Teacher resources and professional development across the curriculum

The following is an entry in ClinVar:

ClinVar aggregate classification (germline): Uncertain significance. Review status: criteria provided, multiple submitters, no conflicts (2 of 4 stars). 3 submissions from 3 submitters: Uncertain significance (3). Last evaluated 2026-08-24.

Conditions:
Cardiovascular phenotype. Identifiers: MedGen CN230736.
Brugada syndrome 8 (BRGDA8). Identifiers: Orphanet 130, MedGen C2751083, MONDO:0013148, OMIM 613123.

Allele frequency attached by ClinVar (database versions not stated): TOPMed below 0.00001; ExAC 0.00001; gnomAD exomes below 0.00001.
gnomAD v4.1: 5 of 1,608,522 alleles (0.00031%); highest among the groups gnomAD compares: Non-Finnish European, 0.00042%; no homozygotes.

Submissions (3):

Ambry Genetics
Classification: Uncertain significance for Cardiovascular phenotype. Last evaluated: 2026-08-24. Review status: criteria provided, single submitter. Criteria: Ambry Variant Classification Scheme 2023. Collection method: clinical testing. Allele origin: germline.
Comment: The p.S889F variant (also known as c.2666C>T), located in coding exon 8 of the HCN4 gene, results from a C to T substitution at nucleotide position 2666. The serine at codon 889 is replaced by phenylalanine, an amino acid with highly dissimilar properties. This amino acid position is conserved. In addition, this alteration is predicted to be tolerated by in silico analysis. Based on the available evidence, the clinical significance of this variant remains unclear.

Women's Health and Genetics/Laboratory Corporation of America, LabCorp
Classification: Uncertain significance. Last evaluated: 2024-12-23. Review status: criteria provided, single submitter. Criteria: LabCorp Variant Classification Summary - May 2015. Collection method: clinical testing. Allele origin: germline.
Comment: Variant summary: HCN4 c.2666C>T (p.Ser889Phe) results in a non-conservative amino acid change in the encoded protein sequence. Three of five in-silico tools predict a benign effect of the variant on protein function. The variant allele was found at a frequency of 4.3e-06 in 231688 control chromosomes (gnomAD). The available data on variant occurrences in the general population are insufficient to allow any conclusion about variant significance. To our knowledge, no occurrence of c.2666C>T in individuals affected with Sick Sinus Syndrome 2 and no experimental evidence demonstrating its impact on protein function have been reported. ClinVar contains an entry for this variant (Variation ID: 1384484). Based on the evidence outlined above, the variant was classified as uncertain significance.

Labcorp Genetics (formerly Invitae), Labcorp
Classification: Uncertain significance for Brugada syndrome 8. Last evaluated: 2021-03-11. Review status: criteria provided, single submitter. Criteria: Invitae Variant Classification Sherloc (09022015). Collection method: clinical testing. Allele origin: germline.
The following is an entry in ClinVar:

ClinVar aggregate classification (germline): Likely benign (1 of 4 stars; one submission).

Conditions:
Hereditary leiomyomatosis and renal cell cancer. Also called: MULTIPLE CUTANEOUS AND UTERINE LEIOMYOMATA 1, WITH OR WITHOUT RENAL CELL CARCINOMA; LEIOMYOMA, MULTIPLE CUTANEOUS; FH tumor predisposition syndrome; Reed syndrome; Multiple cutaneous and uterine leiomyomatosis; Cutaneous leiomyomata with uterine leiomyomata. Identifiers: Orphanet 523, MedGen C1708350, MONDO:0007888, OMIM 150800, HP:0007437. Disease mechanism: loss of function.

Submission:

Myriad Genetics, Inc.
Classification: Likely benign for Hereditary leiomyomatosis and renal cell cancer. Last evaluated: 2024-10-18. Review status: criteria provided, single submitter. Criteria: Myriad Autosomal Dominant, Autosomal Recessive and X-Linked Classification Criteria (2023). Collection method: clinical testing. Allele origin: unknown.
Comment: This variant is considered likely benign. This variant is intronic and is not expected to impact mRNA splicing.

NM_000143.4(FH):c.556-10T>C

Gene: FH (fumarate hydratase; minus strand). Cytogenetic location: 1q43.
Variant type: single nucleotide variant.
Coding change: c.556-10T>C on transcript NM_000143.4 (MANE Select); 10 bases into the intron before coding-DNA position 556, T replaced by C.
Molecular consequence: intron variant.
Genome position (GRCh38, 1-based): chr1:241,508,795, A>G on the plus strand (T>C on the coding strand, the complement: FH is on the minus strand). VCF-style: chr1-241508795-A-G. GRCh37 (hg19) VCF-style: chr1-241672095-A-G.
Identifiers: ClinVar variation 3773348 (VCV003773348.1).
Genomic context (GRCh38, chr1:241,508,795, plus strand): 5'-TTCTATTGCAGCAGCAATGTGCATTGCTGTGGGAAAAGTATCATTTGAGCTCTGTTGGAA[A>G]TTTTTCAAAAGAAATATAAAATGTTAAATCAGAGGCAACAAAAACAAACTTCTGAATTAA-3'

Teacher professional development and classroom resources across the curriculum                      Defining Problem Solving  Introduction | Introducing New Content Via Problems | A Positive Problem-Solving Disposition | Problem-Solving Techniques and Examples | Working Backwards | Technology | The Teachers' Role | Your Journal    Using problems to introduce new content is a key part of the Problem-Solving Standard. To explore it, let's take the example of the introduction of logarithms in an Algebra II class. One approach would be to provide a formal definition of a logarithm, present and solve practice exercises, and then assign similar problems for student experience. A richer approach is to introduce the concept with a problem that requires a solution. One way of doing this can be found in the "Alice to the Moon" video in the Teaching Math series. The teacher, Ms. Lynch, has explained to her students that each time Alice eats an ounce of cake, her height increases by a power of 10. She then asks students how much of this "base-10 cake" Alice must eat in order to stretch to the Moon. When this is combined with other information asked for by the students, like "But how big is Alice?" and "How far is the Moon?" the class is able to arrive at a restatement of the problem "What power of 10 equals 239,000 miles?" This approach will help students understand the relationship between powers of 10 and logarithms in base-10, which will be presented in follow-up lessons. It provides a context and motivation for understanding a concept that may at first seem very forbidding. Not all content in the high school curriculum gives itself to this approach equally well. But it is always worth considering how a problem relates to a new concept and how it might be used to introduce mathematics content. When professional mathematicians move to a new aspect of content, they often do so by confronting a new problem or by reviewing work done previously on a problem. Students should be given the opportunity to progress in their own work in this fashion whenever feasible.  Fostering a positive problem-solving disposition       Teaching Math Home | Grades 9-12 | Problem Solving | Site Map | © |